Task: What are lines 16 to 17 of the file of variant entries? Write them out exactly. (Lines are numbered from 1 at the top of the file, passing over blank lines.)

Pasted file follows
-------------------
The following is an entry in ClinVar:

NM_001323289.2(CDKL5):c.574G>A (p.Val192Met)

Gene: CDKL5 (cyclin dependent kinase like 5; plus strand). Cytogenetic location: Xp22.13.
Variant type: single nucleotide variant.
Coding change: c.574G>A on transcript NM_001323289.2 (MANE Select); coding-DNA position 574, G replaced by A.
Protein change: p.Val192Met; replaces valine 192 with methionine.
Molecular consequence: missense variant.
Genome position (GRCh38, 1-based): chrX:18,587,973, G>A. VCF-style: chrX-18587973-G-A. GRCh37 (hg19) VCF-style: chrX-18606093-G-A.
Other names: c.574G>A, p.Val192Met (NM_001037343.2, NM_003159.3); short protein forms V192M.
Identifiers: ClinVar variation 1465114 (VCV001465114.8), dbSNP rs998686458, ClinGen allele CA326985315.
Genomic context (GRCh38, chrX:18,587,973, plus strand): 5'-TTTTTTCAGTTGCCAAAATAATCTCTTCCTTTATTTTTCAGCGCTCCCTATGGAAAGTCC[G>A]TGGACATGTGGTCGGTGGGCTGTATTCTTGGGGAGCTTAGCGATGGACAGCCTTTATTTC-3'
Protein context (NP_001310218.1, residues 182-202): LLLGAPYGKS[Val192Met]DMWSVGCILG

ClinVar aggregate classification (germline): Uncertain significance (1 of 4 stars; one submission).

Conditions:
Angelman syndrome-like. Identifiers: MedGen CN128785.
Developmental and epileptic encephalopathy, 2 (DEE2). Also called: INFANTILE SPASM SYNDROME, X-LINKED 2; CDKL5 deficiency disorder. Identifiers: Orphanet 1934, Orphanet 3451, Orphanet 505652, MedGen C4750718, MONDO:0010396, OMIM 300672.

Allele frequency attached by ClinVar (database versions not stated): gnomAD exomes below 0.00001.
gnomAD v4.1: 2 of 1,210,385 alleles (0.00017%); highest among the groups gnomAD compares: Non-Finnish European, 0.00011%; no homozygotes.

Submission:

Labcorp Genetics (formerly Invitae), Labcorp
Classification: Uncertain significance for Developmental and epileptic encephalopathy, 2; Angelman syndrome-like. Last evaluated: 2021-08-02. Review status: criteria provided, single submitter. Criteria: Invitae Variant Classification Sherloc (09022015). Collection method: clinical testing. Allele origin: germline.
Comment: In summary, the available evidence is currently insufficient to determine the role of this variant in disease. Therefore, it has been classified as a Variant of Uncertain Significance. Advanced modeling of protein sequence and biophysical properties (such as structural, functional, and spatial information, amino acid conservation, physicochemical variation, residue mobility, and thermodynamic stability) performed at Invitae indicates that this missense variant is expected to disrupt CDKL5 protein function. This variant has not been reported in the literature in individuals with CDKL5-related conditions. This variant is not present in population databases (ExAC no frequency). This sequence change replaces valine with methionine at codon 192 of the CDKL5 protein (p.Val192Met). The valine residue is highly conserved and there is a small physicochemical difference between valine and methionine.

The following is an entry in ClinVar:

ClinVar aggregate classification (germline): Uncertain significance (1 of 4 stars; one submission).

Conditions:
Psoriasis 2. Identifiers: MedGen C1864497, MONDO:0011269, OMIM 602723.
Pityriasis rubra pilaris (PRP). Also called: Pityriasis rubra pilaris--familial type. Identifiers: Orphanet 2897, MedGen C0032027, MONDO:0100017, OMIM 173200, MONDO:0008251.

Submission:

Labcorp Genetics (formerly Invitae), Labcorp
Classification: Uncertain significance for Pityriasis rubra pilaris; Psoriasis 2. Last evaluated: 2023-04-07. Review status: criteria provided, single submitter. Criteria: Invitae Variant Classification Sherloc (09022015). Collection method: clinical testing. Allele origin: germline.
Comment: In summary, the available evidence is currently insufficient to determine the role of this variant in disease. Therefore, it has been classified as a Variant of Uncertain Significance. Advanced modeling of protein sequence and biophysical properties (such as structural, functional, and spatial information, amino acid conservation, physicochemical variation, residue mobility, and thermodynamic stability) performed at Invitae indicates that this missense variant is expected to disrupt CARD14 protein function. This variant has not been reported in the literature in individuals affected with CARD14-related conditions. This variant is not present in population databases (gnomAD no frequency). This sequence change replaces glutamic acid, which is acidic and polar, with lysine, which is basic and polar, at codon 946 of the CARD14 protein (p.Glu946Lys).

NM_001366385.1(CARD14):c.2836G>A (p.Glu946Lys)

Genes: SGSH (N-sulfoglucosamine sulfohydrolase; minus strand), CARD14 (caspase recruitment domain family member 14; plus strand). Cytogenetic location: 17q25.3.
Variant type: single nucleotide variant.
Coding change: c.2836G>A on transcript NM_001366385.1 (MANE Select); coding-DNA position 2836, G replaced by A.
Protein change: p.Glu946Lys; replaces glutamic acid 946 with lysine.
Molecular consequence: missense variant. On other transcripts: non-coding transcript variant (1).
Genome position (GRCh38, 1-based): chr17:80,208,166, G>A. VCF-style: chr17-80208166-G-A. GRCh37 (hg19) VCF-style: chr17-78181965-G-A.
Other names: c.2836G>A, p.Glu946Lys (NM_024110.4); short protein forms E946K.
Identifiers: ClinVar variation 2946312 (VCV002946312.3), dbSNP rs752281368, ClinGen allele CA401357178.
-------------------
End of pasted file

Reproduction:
Developmental and epileptic encephalopathy, 2 (DEE2). Also called: INFANTILE SPASM SYNDROME, X-LINKED 2; CDKL5 deficiency disorder. Identifiers: Orphanet 1934, Orphanet 3451, Orphanet 505652, MedGen C4750718, MONDO:0010396, OMIM 300672.

Allele frequency attached by ClinVar (database versions not stated): gnomAD exomes below 0.00001.